It is an absolute matter of course for us that we get water of perfect quality from the tap. In the context of drinking water treatment, oxidative processes such as ozonation are often used, which effectively remove potentially harmful water constituents (e.g. germs) and thus disinfect the water. For this purpose, PhD student Roman Grimmig is developing a modular ozone generator that enables this oxidative treatment option to be tailored to the specific requirements. In order to be able to reliably exclude undesirable disinfection by-products arising in the process, a combined oxidative and reductive treatment in conventional tap water is being evaluated.
Supervisor: Prof. Dr. Steffen Witzleben

 

 

Thomas Havelt, EFRE-Projekt
Plastic packaging is usually made from petroleum and contains chemicals that prevent the packaging from decomposing and significantly increase its shelf life. Thomas Havelt is researching plant-based alternatives for these chemicals, some of which are hazardous to health and the environment, with the aim of developing more environmentally friendly packaging. Thomas Havelt is a scholarship holder of the Faculty of Applied Sciences and works in the EFRE project (Bio-based materials and packaging materials, sub-project Bioactive additives) at the H-BRS site in Rheinbach. Supervisor: Prof. Dr. Michaela Schmitz.
Link to an interesting podcast with Thomas Havelt.

 

 


Sarah Heß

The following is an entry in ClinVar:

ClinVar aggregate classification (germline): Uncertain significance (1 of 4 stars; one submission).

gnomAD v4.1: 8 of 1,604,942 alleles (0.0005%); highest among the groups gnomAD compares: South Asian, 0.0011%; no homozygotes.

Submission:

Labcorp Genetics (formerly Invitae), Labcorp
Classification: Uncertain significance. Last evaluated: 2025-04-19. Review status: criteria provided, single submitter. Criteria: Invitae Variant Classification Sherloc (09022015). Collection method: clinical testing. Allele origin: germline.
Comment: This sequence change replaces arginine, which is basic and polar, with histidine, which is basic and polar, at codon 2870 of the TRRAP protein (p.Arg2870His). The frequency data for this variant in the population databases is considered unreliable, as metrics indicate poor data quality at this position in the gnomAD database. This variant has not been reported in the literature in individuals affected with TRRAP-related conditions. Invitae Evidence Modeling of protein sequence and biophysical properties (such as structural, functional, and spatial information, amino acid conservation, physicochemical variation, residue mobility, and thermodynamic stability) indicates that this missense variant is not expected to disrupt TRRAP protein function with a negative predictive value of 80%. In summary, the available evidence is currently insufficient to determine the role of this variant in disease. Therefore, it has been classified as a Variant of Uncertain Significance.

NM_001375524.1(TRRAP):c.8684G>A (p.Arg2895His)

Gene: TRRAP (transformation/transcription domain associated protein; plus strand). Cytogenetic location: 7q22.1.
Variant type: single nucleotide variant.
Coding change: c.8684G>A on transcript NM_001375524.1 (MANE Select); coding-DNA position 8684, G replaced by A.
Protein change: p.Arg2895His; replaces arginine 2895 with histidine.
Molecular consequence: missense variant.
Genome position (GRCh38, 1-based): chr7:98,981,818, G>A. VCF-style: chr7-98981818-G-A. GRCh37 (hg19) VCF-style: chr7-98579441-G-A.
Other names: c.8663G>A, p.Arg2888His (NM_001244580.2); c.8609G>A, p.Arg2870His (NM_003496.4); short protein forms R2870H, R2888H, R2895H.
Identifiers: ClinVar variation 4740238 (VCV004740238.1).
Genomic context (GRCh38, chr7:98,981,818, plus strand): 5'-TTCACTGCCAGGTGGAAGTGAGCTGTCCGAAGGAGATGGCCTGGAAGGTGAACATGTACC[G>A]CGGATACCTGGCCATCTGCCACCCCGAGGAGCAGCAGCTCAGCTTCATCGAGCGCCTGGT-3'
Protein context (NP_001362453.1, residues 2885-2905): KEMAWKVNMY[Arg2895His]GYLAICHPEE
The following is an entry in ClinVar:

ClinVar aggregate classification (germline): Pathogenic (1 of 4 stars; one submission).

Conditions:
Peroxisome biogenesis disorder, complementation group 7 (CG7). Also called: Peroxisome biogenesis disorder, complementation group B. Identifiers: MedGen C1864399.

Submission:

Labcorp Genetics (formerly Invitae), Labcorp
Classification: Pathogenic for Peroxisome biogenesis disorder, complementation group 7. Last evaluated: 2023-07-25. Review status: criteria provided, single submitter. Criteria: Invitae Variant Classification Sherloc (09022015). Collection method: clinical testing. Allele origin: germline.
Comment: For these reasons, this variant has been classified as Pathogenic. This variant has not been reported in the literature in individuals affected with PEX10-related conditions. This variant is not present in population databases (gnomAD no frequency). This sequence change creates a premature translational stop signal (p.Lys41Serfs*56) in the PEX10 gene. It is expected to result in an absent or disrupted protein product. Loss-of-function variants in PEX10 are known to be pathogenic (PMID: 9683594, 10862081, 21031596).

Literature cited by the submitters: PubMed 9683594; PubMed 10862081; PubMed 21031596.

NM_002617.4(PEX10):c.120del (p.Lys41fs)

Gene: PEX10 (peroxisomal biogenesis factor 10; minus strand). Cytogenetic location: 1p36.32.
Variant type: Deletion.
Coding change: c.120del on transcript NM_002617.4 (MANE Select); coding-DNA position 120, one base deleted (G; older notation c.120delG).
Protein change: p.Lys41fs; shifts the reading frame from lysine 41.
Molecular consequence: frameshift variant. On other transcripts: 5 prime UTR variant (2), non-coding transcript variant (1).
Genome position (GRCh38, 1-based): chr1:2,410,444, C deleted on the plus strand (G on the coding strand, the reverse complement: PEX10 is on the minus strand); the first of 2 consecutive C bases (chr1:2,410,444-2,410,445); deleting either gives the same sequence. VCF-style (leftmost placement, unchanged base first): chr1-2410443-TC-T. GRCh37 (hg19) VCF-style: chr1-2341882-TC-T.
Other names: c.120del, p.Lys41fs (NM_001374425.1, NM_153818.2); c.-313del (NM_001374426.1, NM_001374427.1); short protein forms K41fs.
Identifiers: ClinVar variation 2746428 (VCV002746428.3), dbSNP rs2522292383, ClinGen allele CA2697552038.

Sarah Heß' research goal is the detection of DNA profiles ("genetic fingerprints") from fallen single hairs. In most cases, they carry only a small amount of DNA, which has disintegrated into very short pieces. In order to deduce the cause of the trace from the hair, the analysis of this trace type requires a number of highly sensitive detection methods, which are improved at the H-BRS and optimized for application to micro traces.
Betreuung: Prof. Dr. Richard Jäger

 

 

Dorothee Hielscher
Large bone defects after accidents or tumour removal can make the use of bone transplants necessary. The discovery of so-called induced pluripotent stem cells (iPS) has paved the way for new therapeutic options. In order to make the potential use of iPS in bone transplants in patients as safe as possible, the cells need to be precisely characterised. Therefore, PhD student Dorothee Hielscher investigates and compares the potential of induced pluripotent stem cells for osteogenesis (bone formation). A special focus is on specific receptors that can be stimulated/inhibited by certain substances and could thus contribute significantly to the improvement of bone transplantation in the future.
Supervisor: Prof. Dr. Edda Tobiasch

 

 

Jana Hinz, ISF
N-nitrosamines are partly highly volatile compounds that can be formed in many different industrial processes and are classified as carcinogenic. Due to their high health risk, it is of acute interest to develop reliable, sensitive and mobile systems for the detection and quantification of N-nitrosamines. PhD student Jana Hinz is working on the development of a GC-FAIMS system, a measuring device for the rapid analysis of N-nitrosamines. This system is to be applied in various branches of industry. Compared to common methods, the GC-FAIMS offers the advantage of being fast, field applicable and cost efficient.
Supervisor: Prof. Dr. Michaela Wirtz


 

Amadeus Janotta, ISF